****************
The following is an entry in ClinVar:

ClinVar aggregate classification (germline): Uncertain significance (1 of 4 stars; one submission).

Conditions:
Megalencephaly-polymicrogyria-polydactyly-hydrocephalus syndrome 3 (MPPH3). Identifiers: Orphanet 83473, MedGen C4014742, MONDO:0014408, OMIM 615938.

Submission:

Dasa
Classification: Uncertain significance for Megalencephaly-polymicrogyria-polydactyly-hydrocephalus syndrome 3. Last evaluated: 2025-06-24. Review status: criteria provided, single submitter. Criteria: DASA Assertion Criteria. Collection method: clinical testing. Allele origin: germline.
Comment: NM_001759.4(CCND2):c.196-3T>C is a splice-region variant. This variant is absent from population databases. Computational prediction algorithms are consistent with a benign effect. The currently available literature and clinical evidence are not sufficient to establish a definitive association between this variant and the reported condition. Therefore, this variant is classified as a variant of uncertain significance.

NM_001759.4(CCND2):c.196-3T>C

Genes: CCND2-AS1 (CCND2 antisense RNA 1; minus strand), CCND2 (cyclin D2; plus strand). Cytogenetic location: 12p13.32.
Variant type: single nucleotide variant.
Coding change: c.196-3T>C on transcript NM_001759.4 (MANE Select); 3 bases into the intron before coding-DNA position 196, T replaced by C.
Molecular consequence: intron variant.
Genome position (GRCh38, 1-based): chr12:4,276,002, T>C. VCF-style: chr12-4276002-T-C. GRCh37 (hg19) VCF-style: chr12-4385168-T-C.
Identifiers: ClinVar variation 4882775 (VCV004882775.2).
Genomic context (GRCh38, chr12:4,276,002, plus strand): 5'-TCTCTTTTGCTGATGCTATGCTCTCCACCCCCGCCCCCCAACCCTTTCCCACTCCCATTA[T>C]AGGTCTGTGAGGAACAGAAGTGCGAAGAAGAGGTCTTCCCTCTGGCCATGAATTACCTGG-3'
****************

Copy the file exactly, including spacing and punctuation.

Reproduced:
The following is an entry in ClinVar:

ClinVar aggregate classification (germline): Uncertain significance (1 of 4 stars; one submission).

Conditions:
Megalencephaly-polymicrogyria-polydactyly-hydrocephalus syndrome 3 (MPPH3). Identifiers: Orphanet 83473, MedGen C4014742, MONDO:0014408, OMIM 615938.

Submission:

Dasa
Classification: Uncertain significance for Megalencephaly-polymicrogyria-polydactyly-hydrocephalus syndrome 3. Last evaluated: 2025-06-24. Review status: criteria provided, single submitter. Criteria: DASA Assertion Criteria. Collection method: clinical testing. Allele origin: germline.
Comment: NM_001759.4(CCND2):c.196-3T>C is a splice-region variant. This variant is absent from population databases. Computational prediction algorithms are consistent with a benign effect. The currently available literature and clinical evidence are not sufficient to establish a definitive association between this variant and the reported condition. Therefore, this variant is classified as a variant of uncertain significance.

NM_001759.4(CCND2):c.196-3T>C

Genes: CCND2-AS1 (CCND2 antisense RNA 1; minus strand), CCND2 (cyclin D2; plus strand). Cytogenetic location: 12p13.32.
Variant type: single nucleotide variant.
Coding change: c.196-3T>C on transcript NM_001759.4 (MANE Select); 3 bases into the intron before coding-DNA position 196, T replaced by C.
Molecular consequence: intron variant.
Genome position (GRCh38, 1-based): chr12:4,276,002, T>C. VCF-style: chr12-4276002-T-C. GRCh37 (hg19) VCF-style: chr12-4385168-T-C.
Identifiers: ClinVar variation 4882775 (VCV004882775.2).
Genomic context (GRCh38, chr12:4,276,002, plus strand): 5'-TCTCTTTTGCTGATGCTATGCTCTCCACCCCCGCCCCCCAACCCTTTCCCACTCCCATTA[T>C]AGGTCTGTGAGGAACAGAAGTGCGAAGAAGAGGTCTTCCCTCTGGCCATGAATTACCTGG-3'